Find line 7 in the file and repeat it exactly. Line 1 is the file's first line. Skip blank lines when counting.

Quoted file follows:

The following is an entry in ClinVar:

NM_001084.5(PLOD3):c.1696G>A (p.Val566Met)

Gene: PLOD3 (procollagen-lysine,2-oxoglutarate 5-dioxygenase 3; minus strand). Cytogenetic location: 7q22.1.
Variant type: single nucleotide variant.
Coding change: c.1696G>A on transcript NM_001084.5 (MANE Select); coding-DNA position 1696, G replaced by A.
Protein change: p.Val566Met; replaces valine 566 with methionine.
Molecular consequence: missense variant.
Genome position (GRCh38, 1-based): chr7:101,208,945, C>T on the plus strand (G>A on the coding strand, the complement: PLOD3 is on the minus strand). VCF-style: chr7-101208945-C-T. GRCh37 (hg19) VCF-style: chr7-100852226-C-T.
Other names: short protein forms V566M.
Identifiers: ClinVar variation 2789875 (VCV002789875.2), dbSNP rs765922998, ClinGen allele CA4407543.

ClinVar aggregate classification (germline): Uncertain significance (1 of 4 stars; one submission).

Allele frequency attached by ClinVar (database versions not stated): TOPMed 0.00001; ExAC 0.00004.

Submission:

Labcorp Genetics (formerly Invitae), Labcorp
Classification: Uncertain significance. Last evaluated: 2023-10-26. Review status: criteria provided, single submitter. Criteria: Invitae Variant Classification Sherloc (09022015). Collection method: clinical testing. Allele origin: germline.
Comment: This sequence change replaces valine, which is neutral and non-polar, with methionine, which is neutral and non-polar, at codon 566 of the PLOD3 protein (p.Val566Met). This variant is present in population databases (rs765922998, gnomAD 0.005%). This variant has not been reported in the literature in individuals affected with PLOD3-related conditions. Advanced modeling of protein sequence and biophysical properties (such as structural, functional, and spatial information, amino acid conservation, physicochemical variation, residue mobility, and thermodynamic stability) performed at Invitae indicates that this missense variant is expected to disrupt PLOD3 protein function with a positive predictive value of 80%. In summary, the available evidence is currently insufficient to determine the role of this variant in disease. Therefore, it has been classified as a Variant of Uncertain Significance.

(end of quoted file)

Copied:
Molecular consequence: missense variant.